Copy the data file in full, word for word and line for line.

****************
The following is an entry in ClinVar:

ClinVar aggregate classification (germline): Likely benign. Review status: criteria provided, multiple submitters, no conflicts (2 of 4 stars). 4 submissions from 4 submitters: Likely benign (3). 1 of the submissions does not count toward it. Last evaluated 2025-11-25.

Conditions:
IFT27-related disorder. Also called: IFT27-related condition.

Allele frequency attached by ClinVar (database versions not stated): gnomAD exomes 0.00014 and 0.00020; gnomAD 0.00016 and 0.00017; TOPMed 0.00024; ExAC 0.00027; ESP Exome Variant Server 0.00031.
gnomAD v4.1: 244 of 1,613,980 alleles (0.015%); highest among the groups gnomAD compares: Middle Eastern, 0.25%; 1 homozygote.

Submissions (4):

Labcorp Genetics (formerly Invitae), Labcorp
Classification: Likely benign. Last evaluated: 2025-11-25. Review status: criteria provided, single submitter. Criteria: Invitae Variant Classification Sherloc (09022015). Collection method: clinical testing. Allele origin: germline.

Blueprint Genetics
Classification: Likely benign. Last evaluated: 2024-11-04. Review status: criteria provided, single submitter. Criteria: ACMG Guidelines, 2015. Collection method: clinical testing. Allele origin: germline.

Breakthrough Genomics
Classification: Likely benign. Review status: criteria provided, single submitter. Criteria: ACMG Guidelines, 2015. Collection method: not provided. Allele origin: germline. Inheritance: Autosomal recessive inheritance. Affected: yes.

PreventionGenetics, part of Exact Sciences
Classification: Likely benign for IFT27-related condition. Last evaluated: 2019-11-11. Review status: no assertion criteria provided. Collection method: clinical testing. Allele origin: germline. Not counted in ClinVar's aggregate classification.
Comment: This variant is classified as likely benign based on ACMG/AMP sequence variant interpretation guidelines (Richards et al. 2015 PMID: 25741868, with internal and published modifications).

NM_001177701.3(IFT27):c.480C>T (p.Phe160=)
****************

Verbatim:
The following is an entry in ClinVar:

ClinVar aggregate classification (germline): Likely benign. Review status: criteria provided, multiple submitters, no conflicts (2 of 4 stars). 4 submissions from 4 submitters: Likely benign (3). 1 of the submissions does not count toward it. Last evaluated 2025-11-25.

Conditions:
IFT27-related disorder. Also called: IFT27-related condition.

Allele frequency attached by ClinVar (database versions not stated): gnomAD exomes 0.00014 and 0.00020; gnomAD 0.00016 and 0.00017; TOPMed 0.00024; ExAC 0.00027; ESP Exome Variant Server 0.00031.
gnomAD v4.1: 244 of 1,613,980 alleles (0.015%); highest among the groups gnomAD compares: Middle Eastern, 0.25%; 1 homozygote.

Submissions (4):

Labcorp Genetics (formerly Invitae), Labcorp
Classification: Likely benign. Last evaluated: 2025-11-25. Review status: criteria provided, single submitter. Criteria: Invitae Variant Classification Sherloc (09022015). Collection method: clinical testing. Allele origin: germline.

Blueprint Genetics
Classification: Likely benign. Last evaluated: 2024-11-04. Review status: criteria provided, single submitter. Criteria: ACMG Guidelines, 2015. Collection method: clinical testing. Allele origin: germline.

Breakthrough Genomics
Classification: Likely benign. Review status: criteria provided, single submitter. Criteria: ACMG Guidelines, 2015. Collection method: not provided. Allele origin: germline. Inheritance: Autosomal recessive inheritance. Affected: yes.

PreventionGenetics, part of Exact Sciences
Classification: Likely benign for IFT27-related condition. Last evaluated: 2019-11-11. Review status: no assertion criteria provided. Collection method: clinical testing. Allele origin: germline. Not counted in ClinVar's aggregate classification.
Comment: This variant is classified as likely benign based on ACMG/AMP sequence variant interpretation guidelines (Richards et al. 2015 PMID: 25741868, with internal and published modifications).

NM_001177701.3(IFT27):c.480C>T (p.Phe160=)